My Worst Moment: When ‘That ‘90s Show’ (and ‘That ‘70s Show’) star Debra Jo Rupp stunned producer Aaron Spelling into silence

Best known as Kitty Forman on “That ‘70s Show,” Debra Jo Rupp has donned Kitty’s iconic feathered wig once again for the Netflix sequel “That ‘90s Show.” The final episodes of the original series aired almost 20 years ago, yet Kitty and her husband Red (played by Kurtwood Smith) remain ageless.

Rupp has some thoughts about Kitty’s unchanging hairstyle: “I, as Debra Jo Rupp, have had the same hairdo for 40 years and I bet you have too. You find the one that you go, ‘You know what, this looks OK and I don’t want to risk getting something I can’t live with for the next few months.’ So we had a long talk about Kitty’s hair and it is kind of iconic. She thinks it’s pretty! I know it’s sad — it’s so sad — but I think this is how she thinks she looks the prettiest. So we went back to it. It’s a little flatter and a little softer — but not much.”

Rupp’s other credits include everything from “Big” (as Tom Hanks’ secretary) to “Friends” (as Phoebe’s sister-in-law) to the Marvel series “WandaVision” (she’ll be returning in “Agatha: Coven of Chaos”). Plus: “Seinfeld,” “Grey’s Anatomy,” “This Is Us” and an extensive list of stage credits.

When asked about a worst moment in her career, she recalled an early audition for Aaron Spelling — the super-producer behind shows such as “Charlie’s Angels,” “The Love Boat,” “Dynasty,” “Beverly Hills, 90210,” “Melrose Place” and “Charmed” — not long after she first arrived in Los Angeles.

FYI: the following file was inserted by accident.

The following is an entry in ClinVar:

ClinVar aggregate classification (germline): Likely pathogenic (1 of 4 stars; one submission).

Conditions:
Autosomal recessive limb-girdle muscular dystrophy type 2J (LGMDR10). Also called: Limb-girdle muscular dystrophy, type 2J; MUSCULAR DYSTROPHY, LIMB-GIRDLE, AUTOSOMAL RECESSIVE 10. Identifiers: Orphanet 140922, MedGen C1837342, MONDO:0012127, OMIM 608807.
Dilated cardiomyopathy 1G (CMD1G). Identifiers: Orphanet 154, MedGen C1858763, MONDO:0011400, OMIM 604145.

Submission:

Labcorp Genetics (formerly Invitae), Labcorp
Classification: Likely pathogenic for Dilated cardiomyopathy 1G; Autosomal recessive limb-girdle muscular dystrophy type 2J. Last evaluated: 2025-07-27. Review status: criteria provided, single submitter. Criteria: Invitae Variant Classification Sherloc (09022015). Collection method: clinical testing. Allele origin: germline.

My worst moment …

“This must have been the ‘90s. Aaron Spelling had all these shows that were, like, the ‘beautiful people.’ He was doing a new show — and I don’t think it ever went; I don’t think it ever became anything — but anyway, he was doing a new show and I went in and I auditioned for it.

“I had no idea why I was there because I was not one of those beautiful people. I can’t remember the show, it might have been along the lines of a ‘Charlie’s Angels’ thing. I feel like it was for some kind of detective maybe? The character worked in an office. So I could never be an Angel, but I could be a Bosley or whatever. Something like that.

“So I go in and audition for it, and I have quite a different take on the character because that’s just who I am, because I’m weird. And they kind of looked at me and went, ‘Huh. That’s kind of interesting.’ The director went, ‘That’s very interesting.’

“And all of a sudden I get a callback. And I’m like, oh my god! It’s for Aaron Spelling! Even my agent was in shock! We’re all in shock!

“So I go to this callback (laughs) and I’m out in the waiting area to go in and it’s all these beautiful women. I mean, tall, gorgeous women. And here is me, this short, stubby, 45-year-old. And I’m thinking: This is just awful.

“I walk in and there are probably 50 people all sitting in chairs along the back wall of this huge, huge room. I’ve never seen so many people in an audition ever in my life. In the center is Aaron Spelling.

“And he’s looking down at my picture. And then he looks up. And he looks right at me. And then he goes: ‘Huh.’ (Laughs) And no one says one word. No one says ‘hello,’ no one says one word to me. No one has prepared him.

“And I thought: This is really just awful.

“So (laughs), I look at him and go, ‘Well, I’m the other way to go.’